Google eyes fix after snafu on Holocaust denial

Google says it plans to weed out "non-authoritative" information following a glitch that ranked a Holocaust denial web
Google says it plans to weed out "non-authoritative" information following a glitch that ranked a Holocaust denial website first in some online queries

Google said Tuesday it was working to refine its algorithm to weed out "non-authoritative" information after a British news report showed a Holocaust denial website ranked highly in search queries.

The internet search giant issued a statement after a report last week by The Guardian showing the white supremacist site Stormfront as the top result when users asked "Did the Holocaust happen?"

The site is operated by a group which says the genocide claiming the lives of more than six million Jews and others in World War II was a hoax.

Google, in a statement to AFP, said its aim is to provide "authoritative results" for while offering "a breadth of diverse content from variety of sources."

"Judging which pages on the web best answer a query is a challenging problem and we don't always get it right," the statement said.

"When non-authoritative information ranks too high in our , we develop scalable, automated approaches to fix the problems, rather than manually removing these one-by-one."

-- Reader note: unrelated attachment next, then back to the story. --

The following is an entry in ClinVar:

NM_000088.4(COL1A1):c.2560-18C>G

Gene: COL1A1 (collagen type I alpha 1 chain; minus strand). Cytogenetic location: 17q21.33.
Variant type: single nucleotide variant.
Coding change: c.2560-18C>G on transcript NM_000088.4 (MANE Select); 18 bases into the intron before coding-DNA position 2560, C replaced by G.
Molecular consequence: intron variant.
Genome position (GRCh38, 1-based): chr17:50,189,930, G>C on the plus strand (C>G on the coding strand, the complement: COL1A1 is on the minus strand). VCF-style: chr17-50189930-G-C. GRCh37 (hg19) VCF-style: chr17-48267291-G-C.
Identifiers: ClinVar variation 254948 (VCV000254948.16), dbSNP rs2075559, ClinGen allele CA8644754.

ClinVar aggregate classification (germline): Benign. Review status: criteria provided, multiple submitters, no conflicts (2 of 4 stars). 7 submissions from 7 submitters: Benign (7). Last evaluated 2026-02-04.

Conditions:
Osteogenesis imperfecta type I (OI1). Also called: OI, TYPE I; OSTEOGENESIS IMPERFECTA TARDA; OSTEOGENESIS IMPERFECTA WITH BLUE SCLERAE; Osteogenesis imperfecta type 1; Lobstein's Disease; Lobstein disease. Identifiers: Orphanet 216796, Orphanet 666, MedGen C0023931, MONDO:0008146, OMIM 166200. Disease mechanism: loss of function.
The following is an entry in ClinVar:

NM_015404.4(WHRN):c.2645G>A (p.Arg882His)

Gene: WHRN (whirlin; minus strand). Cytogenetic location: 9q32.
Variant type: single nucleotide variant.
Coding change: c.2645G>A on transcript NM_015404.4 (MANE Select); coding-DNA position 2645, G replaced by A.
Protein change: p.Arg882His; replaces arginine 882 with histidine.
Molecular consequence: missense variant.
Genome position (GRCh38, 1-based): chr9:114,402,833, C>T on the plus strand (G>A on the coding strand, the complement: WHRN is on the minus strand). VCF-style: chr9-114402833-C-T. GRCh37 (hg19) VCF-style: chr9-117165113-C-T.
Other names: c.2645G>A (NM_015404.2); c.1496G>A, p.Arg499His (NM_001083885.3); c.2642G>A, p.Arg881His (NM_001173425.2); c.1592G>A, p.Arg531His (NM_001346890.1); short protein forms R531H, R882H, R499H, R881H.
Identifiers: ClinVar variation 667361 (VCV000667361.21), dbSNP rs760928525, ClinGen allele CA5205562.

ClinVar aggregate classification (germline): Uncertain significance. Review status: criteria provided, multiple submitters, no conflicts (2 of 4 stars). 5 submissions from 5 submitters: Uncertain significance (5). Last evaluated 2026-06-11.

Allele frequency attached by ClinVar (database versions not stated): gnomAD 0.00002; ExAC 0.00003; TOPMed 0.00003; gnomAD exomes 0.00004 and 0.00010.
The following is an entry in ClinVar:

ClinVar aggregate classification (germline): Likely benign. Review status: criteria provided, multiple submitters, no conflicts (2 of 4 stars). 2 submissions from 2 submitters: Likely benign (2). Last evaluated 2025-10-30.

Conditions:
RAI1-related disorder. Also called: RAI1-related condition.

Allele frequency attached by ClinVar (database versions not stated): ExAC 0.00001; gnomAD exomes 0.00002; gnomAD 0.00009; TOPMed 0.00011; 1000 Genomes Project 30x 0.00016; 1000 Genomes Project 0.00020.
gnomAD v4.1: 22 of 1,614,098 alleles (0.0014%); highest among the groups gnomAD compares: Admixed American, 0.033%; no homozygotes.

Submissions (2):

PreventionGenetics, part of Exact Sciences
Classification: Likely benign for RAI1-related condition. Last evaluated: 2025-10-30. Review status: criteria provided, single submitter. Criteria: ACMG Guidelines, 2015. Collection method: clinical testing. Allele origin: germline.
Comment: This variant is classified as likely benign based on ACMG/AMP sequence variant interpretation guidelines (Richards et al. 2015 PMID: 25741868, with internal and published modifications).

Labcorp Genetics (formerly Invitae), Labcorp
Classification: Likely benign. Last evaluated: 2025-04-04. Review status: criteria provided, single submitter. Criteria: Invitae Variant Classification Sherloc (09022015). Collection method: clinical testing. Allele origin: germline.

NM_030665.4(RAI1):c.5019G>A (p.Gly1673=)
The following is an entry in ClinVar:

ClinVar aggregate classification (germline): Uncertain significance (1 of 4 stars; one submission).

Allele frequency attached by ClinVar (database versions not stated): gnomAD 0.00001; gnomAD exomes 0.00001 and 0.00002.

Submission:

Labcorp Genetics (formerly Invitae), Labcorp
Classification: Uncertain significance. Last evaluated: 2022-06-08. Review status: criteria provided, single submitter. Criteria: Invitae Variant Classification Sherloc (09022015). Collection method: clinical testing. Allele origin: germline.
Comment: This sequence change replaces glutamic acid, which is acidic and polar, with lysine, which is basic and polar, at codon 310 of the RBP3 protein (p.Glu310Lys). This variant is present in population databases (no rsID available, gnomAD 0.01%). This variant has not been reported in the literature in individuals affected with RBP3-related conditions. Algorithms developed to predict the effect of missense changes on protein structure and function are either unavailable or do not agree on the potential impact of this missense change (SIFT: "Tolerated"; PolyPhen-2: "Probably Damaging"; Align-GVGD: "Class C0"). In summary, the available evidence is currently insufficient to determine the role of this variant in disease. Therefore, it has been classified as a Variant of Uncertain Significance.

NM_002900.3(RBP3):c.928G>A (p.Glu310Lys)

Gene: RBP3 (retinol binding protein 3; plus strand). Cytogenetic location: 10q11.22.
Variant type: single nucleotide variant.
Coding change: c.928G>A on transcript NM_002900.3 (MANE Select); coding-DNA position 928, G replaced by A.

Google added that recent tweaks to its algorithm "will help surface more high quality, credible content" and that the tech giant will "continue to change our algorithms over time in order to tackle these challenges."

The Holocaust search glitch is just the latest in a series of issues for which Google has faced scrutiny for its search algorithms.

Last month, Google chief executive Sundar Pichai—responding to complaints about fake news related to the US election—said the company receives billions of queries daily and admitted errors had been made.

"There have been a couple of incidences where it has been pointed out and we didn't get it right.

"And so it is a learning moment for us and we will definitely work to fix it," he said in a BBC interview last month.

Pichai said there should be "no situation where gets distributed" and committed to making improvements.

"I don't think we should debate it as much as work hard to make sure we drive news to its more trusted sources, have more fact checking and make our algorithms work better, absolutely," he said.

Google, which is world's leading engine, and Facebook, where many people get , have responded to criticism by pledging to cut off advertising revenues to hoax websites along with other steps to weed out misinformation.

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© 2016 AFP

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